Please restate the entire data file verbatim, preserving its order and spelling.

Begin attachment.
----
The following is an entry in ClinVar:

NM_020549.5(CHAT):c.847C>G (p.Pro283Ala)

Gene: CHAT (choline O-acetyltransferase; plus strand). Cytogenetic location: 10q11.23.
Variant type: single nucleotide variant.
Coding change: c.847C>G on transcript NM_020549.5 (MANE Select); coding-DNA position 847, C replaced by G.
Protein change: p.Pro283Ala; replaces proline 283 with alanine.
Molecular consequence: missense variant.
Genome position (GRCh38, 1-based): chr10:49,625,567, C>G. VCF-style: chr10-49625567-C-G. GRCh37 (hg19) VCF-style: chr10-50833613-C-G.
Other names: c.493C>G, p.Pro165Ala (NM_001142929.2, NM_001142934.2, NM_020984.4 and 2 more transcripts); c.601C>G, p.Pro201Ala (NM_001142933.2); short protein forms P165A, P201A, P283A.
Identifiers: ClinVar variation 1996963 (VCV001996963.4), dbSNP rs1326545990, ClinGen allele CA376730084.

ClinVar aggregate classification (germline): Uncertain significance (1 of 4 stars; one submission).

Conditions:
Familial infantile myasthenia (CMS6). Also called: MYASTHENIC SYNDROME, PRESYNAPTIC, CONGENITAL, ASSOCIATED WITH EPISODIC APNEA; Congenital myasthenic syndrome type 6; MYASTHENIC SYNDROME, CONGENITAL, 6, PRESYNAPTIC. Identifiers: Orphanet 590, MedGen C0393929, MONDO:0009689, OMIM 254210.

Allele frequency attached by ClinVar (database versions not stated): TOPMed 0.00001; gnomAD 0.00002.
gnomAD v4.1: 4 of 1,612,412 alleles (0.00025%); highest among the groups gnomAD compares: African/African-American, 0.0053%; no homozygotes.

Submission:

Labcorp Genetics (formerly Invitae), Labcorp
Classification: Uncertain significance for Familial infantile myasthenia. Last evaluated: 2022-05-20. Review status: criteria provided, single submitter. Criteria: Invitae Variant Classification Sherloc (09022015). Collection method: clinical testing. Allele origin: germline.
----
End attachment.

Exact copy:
The following is an entry in ClinVar:

NM_020549.5(CHAT):c.847C>G (p.Pro283Ala)

Gene: CHAT (choline O-acetyltransferase; plus strand). Cytogenetic location: 10q11.23.
Variant type: single nucleotide variant.
Coding change: c.847C>G on transcript NM_020549.5 (MANE Select); coding-DNA position 847, C replaced by G.
Protein change: p.Pro283Ala; replaces proline 283 with alanine.
Molecular consequence: missense variant.
Genome position (GRCh38, 1-based): chr10:49,625,567, C>G. VCF-style: chr10-49625567-C-G. GRCh37 (hg19) VCF-style: chr10-50833613-C-G.
Other names: c.493C>G, p.Pro165Ala (NM_001142929.2, NM_001142934.2, NM_020984.4 and 2 more transcripts); c.601C>G, p.Pro201Ala (NM_001142933.2); short protein forms P165A, P201A, P283A.
Identifiers: ClinVar variation 1996963 (VCV001996963.4), dbSNP rs1326545990, ClinGen allele CA376730084.

ClinVar aggregate classification (germline): Uncertain significance (1 of 4 stars; one submission).

Conditions:
Familial infantile myasthenia (CMS6). Also called: MYASTHENIC SYNDROME, PRESYNAPTIC, CONGENITAL, ASSOCIATED WITH EPISODIC APNEA; Congenital myasthenic syndrome type 6; MYASTHENIC SYNDROME, CONGENITAL, 6, PRESYNAPTIC. Identifiers: Orphanet 590, MedGen C0393929, MONDO:0009689, OMIM 254210.

Allele frequency attached by ClinVar (database versions not stated): TOPMed 0.00001; gnomAD 0.00002.
gnomAD v4.1: 4 of 1,612,412 alleles (0.00025%); highest among the groups gnomAD compares: African/African-American, 0.0053%; no homozygotes.

Submission:

Labcorp Genetics (formerly Invitae), Labcorp
Classification: Uncertain significance for Familial infantile myasthenia. Last evaluated: 2022-05-20. Review status: criteria provided, single submitter. Criteria: Invitae Variant Classification Sherloc (09022015). Collection method: clinical testing. Allele origin: germline.